WV House passes Feed to Achieve Act - WOWK 13 Charleston, Huntington WV News, Weather, Sports

WV House passes Feed to Achieve Act after 2 hours of discussion

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The House of Delegates approved a measure Friday evening that would provide free breakfast and lunches to public schoolchildren across the state.

The Feed to Achieve Act, Senate Bill 663, came from the Senate's new Select Committee on Children and Poverty. It aims to encourage private donations to school board-established funds or nonprofits to pay for the meals. The bill also recognizes physical activity as part of a healthy lifestyle and allows the county school boards to use the funds for other programs such as summer lunch programs, community gardens or farm-to-school initiatives.

But although delegates agree it would be difficult to deny food to a hungry children, members of the House of Delegates debated for nearly two hours on the ins and outs of the measure.

"There's no such thing as a free lunch," Delegate Ray Canterbury, R-Greenbrier, reiterated several times while speaking to the bill. He said his parents taught him to work hard and to not expect handouts from the government or anyone else.

"I think what we're doing is undermining work ethic and teaching students they don't have to work hard," he said before adding, "I think it would be a good idea if perhaps the kids work for their lunches."

That comment drew several emotional responses from delegates who support the bill, including Delegate Meshea Poore, D-Kanawha. Poore grew up on the West Side of Charleston and took advantage of free and reduced lunch while she was in school.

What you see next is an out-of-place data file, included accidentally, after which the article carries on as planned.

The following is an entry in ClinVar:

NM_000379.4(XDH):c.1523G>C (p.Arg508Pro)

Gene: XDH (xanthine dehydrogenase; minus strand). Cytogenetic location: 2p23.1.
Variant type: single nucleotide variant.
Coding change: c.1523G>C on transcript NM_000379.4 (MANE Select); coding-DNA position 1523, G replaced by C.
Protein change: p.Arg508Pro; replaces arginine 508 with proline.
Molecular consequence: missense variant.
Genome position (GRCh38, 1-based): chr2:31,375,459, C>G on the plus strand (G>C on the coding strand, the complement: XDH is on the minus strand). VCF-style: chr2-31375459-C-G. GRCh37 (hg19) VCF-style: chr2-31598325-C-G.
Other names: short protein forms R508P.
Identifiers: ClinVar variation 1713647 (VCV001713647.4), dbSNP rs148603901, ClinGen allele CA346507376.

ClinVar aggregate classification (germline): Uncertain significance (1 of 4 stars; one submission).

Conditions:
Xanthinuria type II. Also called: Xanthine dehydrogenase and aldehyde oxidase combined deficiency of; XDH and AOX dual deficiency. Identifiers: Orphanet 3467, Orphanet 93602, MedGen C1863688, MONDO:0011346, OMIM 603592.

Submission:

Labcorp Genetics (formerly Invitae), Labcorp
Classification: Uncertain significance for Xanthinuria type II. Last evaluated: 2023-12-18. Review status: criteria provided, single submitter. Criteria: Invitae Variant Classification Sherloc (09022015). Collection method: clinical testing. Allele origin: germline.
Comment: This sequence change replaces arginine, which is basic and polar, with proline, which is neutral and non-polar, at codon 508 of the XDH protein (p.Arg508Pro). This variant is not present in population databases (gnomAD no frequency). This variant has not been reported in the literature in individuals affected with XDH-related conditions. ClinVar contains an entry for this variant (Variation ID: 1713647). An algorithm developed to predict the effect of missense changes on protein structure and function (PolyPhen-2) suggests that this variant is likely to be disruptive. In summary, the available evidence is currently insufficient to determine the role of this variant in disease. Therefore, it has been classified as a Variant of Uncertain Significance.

"I'm offended that anybody in this body dare say a child has to work for a meal," she said. "There is nothing at all about this bill that talks about entitlement and for anyone to ever paint that picture, I guarantee you that you are trying to mislead people."

Canterbury's comments about free lunches got under the skin of other delegates, many of whom aired their displeasure through their Twitter accounts.

Delegate Jeff Eldridge, D-Lincoln, took note and referred to some of their comments when he spoke to the bill.

"When voting, if you haven't taken a free lunch while you've been here the last 59 days, then vote red," he said in reference to the many lunches and receptions provided during the legislative session.

But some delegates said the fact that the state government would run the program gives them pause. Delegate Gary Howell, R-Mineral, said in a Facebook message that an organization in his district runs a similar program without government intervention.

"We all want the kids fed, but it doesn't need to be the government and it doesn't have to," Howell said in the message. "It works in Mineral County, I don't see why it can't in others."

And Delegate John McCuskey, R-Kanawha, said he would reluctantly support the bill, but he doesn't think it gets to the root of the problem.

"What have we done to get their parents out of poverty?" he asked, noting 25 percent of children in West Virginia live in a house where the income falls below the poverty rate.

At Ranson Elementary, 100 percent of students are eligible for free or reduced lunch, said Delegate Tiffany Lawrence, D-Jefferson.

"This starts with a basic need—making lunches available to all," she said.

Although the bill is not perfect, said Delegate Brent Boggs, D-Braxton, it is something that can be used as a building block. He noted that he, like many West Virginians, grows his own garden and gives food away to his neighbors. When when times get hard, he said, it is unlike West Virginians to turn away anyone in need, especially a child.

"Somebody check their pulse," he said. "You better check your pulse and make sure you're still living if these things don't touch you."

The bill passed 94-4. Because the House made amendments, the bill must go back to the Senate before it completes legislative action.